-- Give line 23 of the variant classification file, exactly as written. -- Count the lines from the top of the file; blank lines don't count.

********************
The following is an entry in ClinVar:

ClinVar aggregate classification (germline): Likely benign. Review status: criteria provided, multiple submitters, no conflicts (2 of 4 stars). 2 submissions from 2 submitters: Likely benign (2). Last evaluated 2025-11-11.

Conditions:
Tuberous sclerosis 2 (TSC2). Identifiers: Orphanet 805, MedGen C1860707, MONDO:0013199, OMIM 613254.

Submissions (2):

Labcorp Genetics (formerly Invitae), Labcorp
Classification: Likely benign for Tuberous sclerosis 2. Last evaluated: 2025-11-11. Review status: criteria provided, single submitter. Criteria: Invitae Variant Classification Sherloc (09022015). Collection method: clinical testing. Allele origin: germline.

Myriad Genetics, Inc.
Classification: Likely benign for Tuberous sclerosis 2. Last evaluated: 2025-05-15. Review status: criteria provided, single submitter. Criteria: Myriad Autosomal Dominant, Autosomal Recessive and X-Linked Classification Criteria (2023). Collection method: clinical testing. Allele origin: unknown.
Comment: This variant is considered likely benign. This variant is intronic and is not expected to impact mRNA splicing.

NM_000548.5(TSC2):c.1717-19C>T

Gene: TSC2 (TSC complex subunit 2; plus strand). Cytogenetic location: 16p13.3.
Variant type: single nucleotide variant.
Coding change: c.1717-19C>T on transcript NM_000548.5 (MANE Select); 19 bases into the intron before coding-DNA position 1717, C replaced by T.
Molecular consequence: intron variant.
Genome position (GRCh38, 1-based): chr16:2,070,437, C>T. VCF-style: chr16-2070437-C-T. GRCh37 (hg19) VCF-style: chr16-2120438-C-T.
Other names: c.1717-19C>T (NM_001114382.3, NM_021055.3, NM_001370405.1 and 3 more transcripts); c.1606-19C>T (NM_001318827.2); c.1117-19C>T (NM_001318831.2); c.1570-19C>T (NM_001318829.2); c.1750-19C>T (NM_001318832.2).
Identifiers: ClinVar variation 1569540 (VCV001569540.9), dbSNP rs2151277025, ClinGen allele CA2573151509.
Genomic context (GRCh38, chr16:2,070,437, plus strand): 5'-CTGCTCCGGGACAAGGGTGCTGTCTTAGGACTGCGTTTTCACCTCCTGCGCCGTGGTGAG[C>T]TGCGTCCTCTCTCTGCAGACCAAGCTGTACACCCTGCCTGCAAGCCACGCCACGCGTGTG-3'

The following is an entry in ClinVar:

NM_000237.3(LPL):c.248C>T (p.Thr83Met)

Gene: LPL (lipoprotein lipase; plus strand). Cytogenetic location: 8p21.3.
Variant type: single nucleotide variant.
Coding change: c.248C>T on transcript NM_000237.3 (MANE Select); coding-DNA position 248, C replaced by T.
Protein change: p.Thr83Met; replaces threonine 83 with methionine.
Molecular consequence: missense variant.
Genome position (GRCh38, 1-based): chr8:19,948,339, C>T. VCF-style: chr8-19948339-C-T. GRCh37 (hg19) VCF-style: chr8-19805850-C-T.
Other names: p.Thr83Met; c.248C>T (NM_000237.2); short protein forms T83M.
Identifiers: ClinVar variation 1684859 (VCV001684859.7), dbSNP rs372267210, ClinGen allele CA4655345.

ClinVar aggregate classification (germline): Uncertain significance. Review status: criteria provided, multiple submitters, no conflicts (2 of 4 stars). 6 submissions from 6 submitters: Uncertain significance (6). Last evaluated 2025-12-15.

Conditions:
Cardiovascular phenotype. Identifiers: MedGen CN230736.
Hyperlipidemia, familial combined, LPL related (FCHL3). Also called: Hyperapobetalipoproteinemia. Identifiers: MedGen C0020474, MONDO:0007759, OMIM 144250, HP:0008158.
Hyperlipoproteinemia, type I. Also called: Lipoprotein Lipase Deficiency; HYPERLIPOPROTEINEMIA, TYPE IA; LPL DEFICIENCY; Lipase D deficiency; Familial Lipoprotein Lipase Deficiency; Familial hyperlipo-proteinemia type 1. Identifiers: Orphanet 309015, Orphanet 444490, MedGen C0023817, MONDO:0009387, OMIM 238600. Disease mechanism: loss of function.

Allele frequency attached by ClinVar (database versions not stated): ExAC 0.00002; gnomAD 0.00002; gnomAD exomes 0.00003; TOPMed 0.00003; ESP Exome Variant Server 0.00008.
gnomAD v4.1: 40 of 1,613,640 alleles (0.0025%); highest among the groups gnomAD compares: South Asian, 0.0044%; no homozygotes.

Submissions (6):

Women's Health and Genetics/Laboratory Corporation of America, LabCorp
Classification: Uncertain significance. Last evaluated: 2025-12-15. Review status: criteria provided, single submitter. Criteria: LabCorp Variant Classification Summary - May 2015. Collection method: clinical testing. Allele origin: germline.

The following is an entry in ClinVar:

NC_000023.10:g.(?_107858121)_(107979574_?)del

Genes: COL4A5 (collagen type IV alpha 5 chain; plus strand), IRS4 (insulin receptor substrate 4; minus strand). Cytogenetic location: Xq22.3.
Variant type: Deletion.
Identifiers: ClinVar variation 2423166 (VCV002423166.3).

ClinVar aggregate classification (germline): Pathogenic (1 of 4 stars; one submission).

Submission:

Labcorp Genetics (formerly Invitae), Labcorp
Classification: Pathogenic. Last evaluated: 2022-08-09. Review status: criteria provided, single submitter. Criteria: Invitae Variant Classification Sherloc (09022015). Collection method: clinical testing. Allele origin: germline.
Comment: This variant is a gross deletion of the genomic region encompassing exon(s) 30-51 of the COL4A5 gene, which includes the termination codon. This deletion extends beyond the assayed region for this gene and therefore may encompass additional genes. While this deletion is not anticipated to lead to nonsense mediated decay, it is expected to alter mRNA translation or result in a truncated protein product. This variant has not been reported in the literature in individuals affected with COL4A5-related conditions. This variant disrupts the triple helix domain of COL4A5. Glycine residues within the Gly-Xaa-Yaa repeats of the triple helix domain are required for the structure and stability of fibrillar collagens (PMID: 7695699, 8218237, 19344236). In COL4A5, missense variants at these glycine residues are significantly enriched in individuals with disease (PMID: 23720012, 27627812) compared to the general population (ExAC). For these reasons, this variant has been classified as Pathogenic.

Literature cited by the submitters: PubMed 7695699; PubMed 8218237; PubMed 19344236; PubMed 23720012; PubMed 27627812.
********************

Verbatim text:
Variant type: single nucleotide variant.